September 27, 2016

Understanding retaliation and implementing practices and procedures to address these claims is an important issue for employers. Allegations of retaliation are now the most frequently alleged civil rights claims, comprising nearly forty-five percent of all charges received by the Equal Employment Opportunity Commission (EEOC).

On August 29, 2016, the EEOC released its long awaited Enforcement Guidance on Retaliation and Related Issues (Guidance). The new Guidance replaces the section on retaliation contained in the EEOC's 1998 Compliance Manual and is intended to provide a comprehensive overview of retaliation in light of increased filings and key United States Supreme Court decisions.

The Guidance provides a detailed overview of the EEOC's position regarding retaliation, including numerous examples of potential scenarios. A summary of the Guidance is included below.

There are six statutes under which an employee may bring a retaliation claim:

  1. Title VII of the Civil Rights Act of 1964 (Title VII),
  2. the Age Discrimination in Employment Act (ADEA),
  3. Title V of the Americans with Disabilities Act (ADA),
  4. Section 501 of the Rehabilitation Act (Section 501),
  5. the Equal Pay Act (EPA), and
  6. Title II of the Genetic Information Nondiscrimination Act (GINA).

Retaliation occurs when an employer takes a materially adverse action against an individual because that person engaged, or may engage, in a protected activity.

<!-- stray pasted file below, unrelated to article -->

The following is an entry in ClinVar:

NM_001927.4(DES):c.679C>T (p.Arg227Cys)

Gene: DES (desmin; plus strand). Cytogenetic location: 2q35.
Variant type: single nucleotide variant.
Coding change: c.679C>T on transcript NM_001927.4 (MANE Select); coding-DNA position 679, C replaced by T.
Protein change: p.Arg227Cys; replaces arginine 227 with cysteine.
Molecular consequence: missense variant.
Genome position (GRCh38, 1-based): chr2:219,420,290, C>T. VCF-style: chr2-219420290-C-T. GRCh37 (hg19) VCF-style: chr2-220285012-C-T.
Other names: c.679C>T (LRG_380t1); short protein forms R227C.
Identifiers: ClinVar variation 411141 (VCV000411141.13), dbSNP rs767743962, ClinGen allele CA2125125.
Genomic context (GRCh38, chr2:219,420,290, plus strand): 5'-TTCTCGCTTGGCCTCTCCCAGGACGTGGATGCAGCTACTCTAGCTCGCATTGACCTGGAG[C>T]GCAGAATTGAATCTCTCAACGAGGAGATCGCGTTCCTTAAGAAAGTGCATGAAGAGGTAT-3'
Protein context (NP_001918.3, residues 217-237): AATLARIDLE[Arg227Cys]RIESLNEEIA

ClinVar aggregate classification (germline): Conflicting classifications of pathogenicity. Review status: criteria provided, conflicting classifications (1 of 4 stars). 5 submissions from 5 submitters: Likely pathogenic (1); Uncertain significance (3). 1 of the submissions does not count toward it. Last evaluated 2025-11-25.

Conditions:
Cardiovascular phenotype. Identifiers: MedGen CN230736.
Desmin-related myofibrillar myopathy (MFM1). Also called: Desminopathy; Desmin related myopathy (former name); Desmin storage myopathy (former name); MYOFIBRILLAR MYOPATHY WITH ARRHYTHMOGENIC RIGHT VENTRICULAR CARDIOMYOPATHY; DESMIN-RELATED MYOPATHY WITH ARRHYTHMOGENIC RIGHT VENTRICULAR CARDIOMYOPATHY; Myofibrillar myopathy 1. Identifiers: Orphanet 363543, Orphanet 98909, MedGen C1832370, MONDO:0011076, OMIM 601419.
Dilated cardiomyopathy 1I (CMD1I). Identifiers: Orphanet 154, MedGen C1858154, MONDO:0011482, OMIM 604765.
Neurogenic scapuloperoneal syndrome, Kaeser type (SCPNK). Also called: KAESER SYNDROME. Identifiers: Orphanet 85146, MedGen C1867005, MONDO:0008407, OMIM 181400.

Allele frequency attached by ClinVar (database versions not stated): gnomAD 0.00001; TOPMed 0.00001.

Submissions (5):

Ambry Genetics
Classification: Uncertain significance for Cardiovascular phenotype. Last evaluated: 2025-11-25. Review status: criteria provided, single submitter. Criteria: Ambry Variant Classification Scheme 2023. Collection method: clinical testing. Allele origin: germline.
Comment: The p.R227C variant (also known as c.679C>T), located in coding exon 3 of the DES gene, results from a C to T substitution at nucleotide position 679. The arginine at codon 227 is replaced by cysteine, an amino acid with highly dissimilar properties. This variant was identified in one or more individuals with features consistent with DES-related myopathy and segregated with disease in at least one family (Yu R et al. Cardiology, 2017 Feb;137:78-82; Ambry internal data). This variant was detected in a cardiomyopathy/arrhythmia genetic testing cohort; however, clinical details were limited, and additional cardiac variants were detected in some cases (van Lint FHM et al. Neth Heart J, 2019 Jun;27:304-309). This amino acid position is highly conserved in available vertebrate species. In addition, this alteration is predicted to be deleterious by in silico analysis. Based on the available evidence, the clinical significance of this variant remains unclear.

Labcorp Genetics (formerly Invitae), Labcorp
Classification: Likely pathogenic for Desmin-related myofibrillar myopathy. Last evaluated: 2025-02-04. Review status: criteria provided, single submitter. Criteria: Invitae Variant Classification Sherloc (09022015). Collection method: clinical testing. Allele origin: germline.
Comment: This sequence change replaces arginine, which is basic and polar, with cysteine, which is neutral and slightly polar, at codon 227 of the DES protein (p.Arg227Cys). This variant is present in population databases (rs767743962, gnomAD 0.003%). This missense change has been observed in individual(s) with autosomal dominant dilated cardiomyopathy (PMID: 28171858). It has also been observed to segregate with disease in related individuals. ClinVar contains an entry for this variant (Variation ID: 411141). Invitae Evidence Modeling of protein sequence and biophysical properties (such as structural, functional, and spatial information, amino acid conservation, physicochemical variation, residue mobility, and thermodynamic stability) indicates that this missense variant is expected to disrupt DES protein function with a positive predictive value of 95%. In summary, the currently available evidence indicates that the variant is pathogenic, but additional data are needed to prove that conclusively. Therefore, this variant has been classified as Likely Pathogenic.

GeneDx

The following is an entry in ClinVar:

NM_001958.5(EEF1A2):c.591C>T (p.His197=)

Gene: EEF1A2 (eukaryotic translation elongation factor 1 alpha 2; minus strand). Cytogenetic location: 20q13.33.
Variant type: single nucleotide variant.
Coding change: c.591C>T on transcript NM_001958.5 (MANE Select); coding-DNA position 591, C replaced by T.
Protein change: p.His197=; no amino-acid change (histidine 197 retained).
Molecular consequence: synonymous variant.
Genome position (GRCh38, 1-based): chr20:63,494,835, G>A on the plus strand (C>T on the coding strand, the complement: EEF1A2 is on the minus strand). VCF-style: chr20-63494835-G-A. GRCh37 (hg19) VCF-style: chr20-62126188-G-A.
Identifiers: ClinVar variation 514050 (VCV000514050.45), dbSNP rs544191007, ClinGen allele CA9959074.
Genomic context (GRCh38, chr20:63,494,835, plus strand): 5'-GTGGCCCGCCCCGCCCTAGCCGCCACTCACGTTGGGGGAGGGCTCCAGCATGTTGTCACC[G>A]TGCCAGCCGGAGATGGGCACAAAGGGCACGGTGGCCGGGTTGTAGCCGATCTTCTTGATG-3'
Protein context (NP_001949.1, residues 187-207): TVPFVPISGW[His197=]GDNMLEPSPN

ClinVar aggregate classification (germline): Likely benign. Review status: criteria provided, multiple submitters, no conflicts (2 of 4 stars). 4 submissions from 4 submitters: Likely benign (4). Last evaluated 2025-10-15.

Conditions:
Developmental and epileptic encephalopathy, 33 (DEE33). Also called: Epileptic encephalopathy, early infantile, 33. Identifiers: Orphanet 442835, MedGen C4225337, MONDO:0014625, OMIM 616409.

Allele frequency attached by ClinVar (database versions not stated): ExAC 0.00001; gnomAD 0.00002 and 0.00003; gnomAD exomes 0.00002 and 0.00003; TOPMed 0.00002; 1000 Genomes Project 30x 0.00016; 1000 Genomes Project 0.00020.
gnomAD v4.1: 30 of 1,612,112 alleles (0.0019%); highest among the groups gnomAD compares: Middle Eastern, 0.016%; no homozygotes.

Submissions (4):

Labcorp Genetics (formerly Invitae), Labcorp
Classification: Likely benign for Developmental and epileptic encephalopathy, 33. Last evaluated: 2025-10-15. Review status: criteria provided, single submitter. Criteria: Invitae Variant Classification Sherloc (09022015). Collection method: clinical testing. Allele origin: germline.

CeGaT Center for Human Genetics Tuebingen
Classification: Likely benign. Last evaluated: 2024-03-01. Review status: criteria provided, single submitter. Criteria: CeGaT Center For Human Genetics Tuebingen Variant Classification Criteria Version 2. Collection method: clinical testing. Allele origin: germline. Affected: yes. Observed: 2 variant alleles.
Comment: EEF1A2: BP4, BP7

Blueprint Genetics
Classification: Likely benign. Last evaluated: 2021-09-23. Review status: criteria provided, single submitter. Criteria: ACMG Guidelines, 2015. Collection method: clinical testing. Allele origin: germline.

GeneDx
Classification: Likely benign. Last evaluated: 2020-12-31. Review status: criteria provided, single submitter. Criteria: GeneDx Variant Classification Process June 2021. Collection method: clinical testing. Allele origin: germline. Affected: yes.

Protected Activity. Protected activity consists of either an employee's participation in an EEO process or opposition to discrimination.

  • "Participation" includes activities such as making a charge, testifying, assisting, or participating in any manner in an investigation, proceeding, or hearing under one of the six EEO statutes listed above.
  • "Opposition" consists of "opposing any practice made unlawful under the EEO laws" and encompasses numerous ways "an individual may communicate explicitly or implicitly opposition to perceived employment discrimination." Opposition must be conducted in a reasonable manner and the employee must have a reasonable good faith belief that the opposed practice is unlawful or could become unlawful. This does not mean that an opposed practice must be actually unlawful for a retaliation claim to succeed, only that an individual must have had a good faith, reasonable belief that it was unlawful.